Over time it became increasingly obvious to me that the periods where my sleep had been disturbed or cut short seemed to match up with the quality of my work and how easy I found it to get things done. In one instance I noted that my motivation was extremely low and coincided with a period where I didn’t get much sleep due to some personal issues.
The lack of good quality sleep can be linked to:
- Difficulty focussing
- Reduced motivation
- Inhibited problem solving skills
- Bad memory
- Difficulty communicating
And may increase the risk of:
- Heart attacks
- And obesity
Steps to Take
If you’ve been following this blog you’ll start to realise that there’s a common theme here… insure that you consistently have enough quality and quantity of sleep.
I would be as bold to state that by taking your sleep, diet and exercise seriously you will greatly improve not just your productivity but quality (and in some cases quantity of life).
And when I say seriously I don’t mean stern and hard, I mean that you prioritise those areas in your life, without getting stressed and obsessive about them. Approach everything with balance.
As a result of my study and writing for this blog, here are some of the processes that I’ve found helpful in getting me over the hump of starting to get going.
- Note the purpose of what you want to achieve
It greatly helps to know why you are doing something. By explicitly stating what you want to achieve you help give your mind focus to getting those things done.
- Just Do Something
Paralysis by analysis was a common theme that was being banded around when I was at university and the best lecturers let us know that we should start the assignments as soon as we received them. Why? Well it turns out that sometimes the best way to tackle something is to just do something and see what happens. Don’t get caught up in your mind getting stuck in a loop about what, then if. The act of doing something opens up your mind to getting on with the work no matter what. Now tie this point to the one above and you’ll be doing something with purpose which in turn will help you to focus on getting things done.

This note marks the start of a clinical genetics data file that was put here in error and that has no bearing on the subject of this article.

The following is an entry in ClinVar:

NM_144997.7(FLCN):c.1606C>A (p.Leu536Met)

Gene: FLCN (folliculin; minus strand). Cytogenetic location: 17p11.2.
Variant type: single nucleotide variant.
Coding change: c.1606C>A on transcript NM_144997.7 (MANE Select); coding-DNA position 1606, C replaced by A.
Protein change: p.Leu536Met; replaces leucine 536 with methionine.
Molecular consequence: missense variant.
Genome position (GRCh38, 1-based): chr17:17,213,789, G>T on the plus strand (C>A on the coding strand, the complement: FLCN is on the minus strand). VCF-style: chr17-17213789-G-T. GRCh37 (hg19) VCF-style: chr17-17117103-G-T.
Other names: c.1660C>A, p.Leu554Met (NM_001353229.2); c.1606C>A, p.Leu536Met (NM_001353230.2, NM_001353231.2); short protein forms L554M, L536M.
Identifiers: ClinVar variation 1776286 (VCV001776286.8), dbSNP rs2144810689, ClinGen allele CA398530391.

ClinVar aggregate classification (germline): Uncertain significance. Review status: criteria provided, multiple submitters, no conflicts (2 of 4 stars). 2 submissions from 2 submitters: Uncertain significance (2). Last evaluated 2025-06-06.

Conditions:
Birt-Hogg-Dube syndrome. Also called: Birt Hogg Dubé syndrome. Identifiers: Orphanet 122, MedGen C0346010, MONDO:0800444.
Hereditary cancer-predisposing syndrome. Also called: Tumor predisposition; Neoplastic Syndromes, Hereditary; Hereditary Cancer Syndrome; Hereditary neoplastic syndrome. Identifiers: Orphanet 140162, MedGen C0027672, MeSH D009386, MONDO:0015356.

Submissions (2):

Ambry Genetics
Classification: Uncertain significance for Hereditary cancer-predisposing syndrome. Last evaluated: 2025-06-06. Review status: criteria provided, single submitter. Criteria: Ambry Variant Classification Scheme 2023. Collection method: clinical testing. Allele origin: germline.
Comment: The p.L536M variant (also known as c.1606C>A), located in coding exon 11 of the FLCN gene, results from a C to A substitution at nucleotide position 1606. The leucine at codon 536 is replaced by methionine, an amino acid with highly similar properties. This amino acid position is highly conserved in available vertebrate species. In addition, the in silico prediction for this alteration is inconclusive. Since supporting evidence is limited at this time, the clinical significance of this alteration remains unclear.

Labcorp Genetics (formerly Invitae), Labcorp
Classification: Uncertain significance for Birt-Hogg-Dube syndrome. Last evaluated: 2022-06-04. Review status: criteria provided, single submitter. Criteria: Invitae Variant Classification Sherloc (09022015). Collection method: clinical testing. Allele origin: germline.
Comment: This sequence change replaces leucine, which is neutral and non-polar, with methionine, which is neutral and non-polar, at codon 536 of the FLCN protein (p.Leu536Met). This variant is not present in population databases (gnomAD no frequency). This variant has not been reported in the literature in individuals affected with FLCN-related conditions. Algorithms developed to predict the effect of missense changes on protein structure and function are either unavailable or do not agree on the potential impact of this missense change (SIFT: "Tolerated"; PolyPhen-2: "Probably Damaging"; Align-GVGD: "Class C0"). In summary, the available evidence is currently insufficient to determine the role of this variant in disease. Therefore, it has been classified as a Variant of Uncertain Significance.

- Make sure you are well rested
I’ve mentioned this above and say it again, good quality sleep, not just quantity. Make sure you get enough of both. If you are close to a deadline or it’s difficult to get enough rest, remember the first two points and do something with purpose and take it from there. The best thing to do is to make sure that you get to bed on time to get enough good quality rest.
I’ve found that the difficulty in getting started is usually down to me being tired or run down and not realising it. Overthinking starting is also an issue for me and that alone can drain my motivation.
What has helped me in the past and now is to:
- Explicitly state what I want to achieve
- Start anyway, and fix things that need to be fixed once I’ve got something done
- And to get as much quality rest as I can possibly get
“That’s been one of my mantras – focus and simplicity. Simple can be harder than complex: You have to work hard to get your thinking clean to make it simple. But it’s worth it in the end because once you get there, you can move mountains.”